Possibly when it's a poem.
On Saturday we visited Abbott Hall art gallery in Kendal for the first time. We'd heard it was rather good and sure enough, although the collection on display is quite small, it's full of big names. These include George Romney, who studied art in the town before moving to London; Constable; Turner; and a collection of watercolours of local scenes showing the development of the 'picturesque' movement in the Lake District - paintings that are over dramatised to the point of wild innacuracy, but always romantic.
Upstairs the display changes to more modern art, currently including an exhibition by world-renowned artist Richard Long, who specialises in works that involve landscape. I tend to be rather undecided about Modern Art at the best of times; some of this was, to my mind, brilliant (especially his stunning landscape photography), but some left me cold. In particular, there were a series of artworks where words had been printed onto a sheet of paper and then framed and hung. One of these had me scratching my head, because it was a long list of sounds he'd heard while on a long walk. I assume you were meant to read the list, sound by sound, and hear each one in your own mind to re-create the artist's walk yourself.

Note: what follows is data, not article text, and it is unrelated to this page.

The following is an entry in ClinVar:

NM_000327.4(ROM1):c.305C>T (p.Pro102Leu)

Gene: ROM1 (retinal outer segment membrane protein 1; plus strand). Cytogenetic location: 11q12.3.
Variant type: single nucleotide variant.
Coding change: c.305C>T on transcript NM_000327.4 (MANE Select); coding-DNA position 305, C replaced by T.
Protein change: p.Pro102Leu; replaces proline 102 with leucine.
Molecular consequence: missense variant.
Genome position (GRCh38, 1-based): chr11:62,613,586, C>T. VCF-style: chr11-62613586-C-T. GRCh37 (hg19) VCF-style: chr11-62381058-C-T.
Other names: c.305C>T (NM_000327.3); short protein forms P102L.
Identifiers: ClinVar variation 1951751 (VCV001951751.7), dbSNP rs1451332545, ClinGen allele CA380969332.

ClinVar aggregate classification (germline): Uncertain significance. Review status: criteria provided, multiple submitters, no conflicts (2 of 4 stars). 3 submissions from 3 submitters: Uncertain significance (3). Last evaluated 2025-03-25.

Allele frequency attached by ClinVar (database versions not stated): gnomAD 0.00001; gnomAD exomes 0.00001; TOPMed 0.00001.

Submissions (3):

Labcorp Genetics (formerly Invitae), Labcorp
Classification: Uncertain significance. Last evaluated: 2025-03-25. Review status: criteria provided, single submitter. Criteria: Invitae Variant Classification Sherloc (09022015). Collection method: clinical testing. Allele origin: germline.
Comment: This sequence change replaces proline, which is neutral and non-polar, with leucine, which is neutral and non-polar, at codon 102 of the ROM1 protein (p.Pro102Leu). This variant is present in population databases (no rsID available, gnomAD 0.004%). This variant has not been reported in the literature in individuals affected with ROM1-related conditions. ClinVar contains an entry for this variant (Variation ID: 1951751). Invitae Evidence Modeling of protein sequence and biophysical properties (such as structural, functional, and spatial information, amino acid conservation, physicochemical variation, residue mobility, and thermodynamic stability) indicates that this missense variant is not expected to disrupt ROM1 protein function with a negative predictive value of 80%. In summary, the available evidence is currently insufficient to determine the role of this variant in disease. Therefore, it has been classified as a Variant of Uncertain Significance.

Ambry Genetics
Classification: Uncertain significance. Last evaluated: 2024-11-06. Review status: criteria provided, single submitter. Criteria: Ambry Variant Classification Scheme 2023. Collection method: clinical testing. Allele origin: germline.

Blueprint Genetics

The language Long used was very evocative and quickly brought the various noises to mind. It's an intriguing idea, but is it really art? To my mind, written words on a page with their own style and internal rhythm, which evoke a particular image (or in this case, sound) are poetry, not art. If so, then Long is as good a poet as he is an artist.